A (future) Renaissance maybe?
In short: I wouldn’t call the current situation a Renaissance. Not yet. Most of the good news is coming from specific locations in the US (major cities like New York or San Fransisco) or the United Kingdom (e.g. London which welcomed a whole list of sherry bars). But it’s not a general trend yet.
The industry is in the process of reinventing itself, with some hopeful signals, but a lot of problems still need to be handled and it remains to be seen how this will evolve in the long run. Some say too many winemakers are still living off the income of the fame of sherry while not investing enough to provoke a new momentum for their wines.
Let’s list a few of the important problems and their possible solutions:
- Communication shift: maybe it’s no longer a good idea to talk about ‘sherry’ as a whole. It’s a confusing category and encompasses too many styles that few people really understand. We should focus on the styles on their own and talk about Fino, Amontillado… as separate wines, each with their own merits. If you’re putting too much focus on the name ‘sherry’, people will keep linking it to the vague style their grandparents were drinking.
- There’s also a big task here to educate sommeliers and make people understand the possibilities of pairing different styles of sherry with different types of food. A lot of consumers seem to think sherry only pairs well with desserts, whereas there is a style of sherry for practically every dish. A lot has to do with overcoming the prejudice of fortification and food pairing. as well.
- Als the communication channels needs to change. Websites, social media and other platforms can reach a wider and younger audience. Magazines or print ads are expensive and less specific, but the Consejo is still focusing on old media. In this respect, sherry can learn a lot from the whisky industry for example. Also bodegas should take care of communications themselves, whereas nowadays they rely too much on local distributors in my opinion.
- Pricing: compared to other wines of similar complexity, sherry has been too cheap. This is related to the overproduction in the 1970’s which caused big stocks of (good) wines. High quality, large stocks and lowering sales equals low prices. Hence also low credibility: nobody thinks a € 3 Manzanilla can be a fine wine, right? However with the interest in premium sherry slowly rising, prices are going up as well, which is providing some oxygen for the bodegas. Even with today’s lower sales figures, most are making profit than fifteen years ago. Let’s just hope they’re not too greedy and price themselves out of the market – a fair price is necessary as long as the demand stays fairly low, it invites people to discover good sherry.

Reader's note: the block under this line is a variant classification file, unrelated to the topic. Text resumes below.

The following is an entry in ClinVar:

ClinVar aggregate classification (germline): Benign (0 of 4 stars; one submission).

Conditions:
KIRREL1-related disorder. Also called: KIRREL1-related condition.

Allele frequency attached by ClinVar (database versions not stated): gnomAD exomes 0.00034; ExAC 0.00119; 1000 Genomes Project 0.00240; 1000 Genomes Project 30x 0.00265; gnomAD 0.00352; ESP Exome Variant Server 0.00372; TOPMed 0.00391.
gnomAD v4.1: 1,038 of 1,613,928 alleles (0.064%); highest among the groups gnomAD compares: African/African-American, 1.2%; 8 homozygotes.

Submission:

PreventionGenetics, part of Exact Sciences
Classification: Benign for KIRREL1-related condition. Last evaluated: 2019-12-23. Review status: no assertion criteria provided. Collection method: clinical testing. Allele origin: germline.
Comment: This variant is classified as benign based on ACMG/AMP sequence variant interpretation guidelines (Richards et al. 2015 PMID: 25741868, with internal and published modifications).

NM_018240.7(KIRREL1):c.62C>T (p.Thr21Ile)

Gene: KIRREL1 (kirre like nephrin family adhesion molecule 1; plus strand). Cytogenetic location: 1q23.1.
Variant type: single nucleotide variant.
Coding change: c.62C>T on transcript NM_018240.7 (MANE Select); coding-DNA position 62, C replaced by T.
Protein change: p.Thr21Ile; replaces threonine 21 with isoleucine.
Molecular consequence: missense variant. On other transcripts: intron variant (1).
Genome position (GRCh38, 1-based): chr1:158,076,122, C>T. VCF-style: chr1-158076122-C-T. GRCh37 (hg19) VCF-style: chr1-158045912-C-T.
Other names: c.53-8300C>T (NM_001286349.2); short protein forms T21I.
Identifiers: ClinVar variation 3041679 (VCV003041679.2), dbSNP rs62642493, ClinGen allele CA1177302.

- Premiumization: related to pricing is the shift towards higher-end wines. The industry should move away from the image of a cheap supermarket wine. With so many old, high quality stocks in the Jerez area, I think we should see more single vineyard wines, single cask releases, vintage wines, special series, en rama versions… Move away from white label brands but do special bottlings for specific distributors or stores. It’s easier to make more profit on relatively new categories than trying to double the price of existing wines.
- Experimentation: the D.O. Jerez is one of the oldest D.O.’s in Spain and one of the most traditional. Lots of production practices of sherry are based on old traditions. That’s a key asset but maybe the time has come to question the strict nature of some rules, or at least create new categories that provide a playground for young winemakers that are ready to take sherry into the future. Different grape varieties, variations in fortification… can lead to interesting results. This is (slowly) happening as we speak although this D.O. is often reluctant to make the regulations less strict.
- Distribution: it’s simply too hard to find good sherry, even when you’re willing to pay a price. The industry should probably look beyond the boundaries of local markets and support online sales initiatives that have a wider reach. If we want to reach a new generation of wine lovers, then we might need a new generation of wine distributors as well.
Personally I think sherry sales will continue to fall for years to come. In fact, in 2018 sweet sherry (Pale Cream, Medium and Cream) was still responsible for roughly 50% of all sherry sales. If the losses are related to a whole generation of sweet sherry lovers which is literally dying out, then I personally expect a further cut towards 15-20 millions of litres in total by 2025. On the other hand average prices are going up and the financial situation for most bodegas is better than it was ten years ago, which is a strong point as well.
Even with the hopeful news in some areas, and as much as I love sherry, I don’t think it will ever be the hugely popular wine it once was. The challenge is to filter out types that have gone down with their audience and try to create momentum for other unique styles. Production will come down further, bodegas will operate on a smaller scale but they will focus on authentic wines. There is certainly what I would call a media renaissance: people are talking about sherry again and praising the long-standing prestige of sherry wines (even though some articles have overly positive titles). That can’t be bad in the long term, hopefully the sales numbers can stabilize soon.
On a positive note I think sherry is a flexible wine: its wide variety of styles allows producers to focus on the types that are more popular without having to turn their business upside down. We’re experiencing a shift in consumption rather than a revival in the strict sense. Interesting times are ahead.
In 2019 I paraphrased many of these ideas in a reaction on a Wine-Searcher piece: “Sherry is dying, pass the Port”.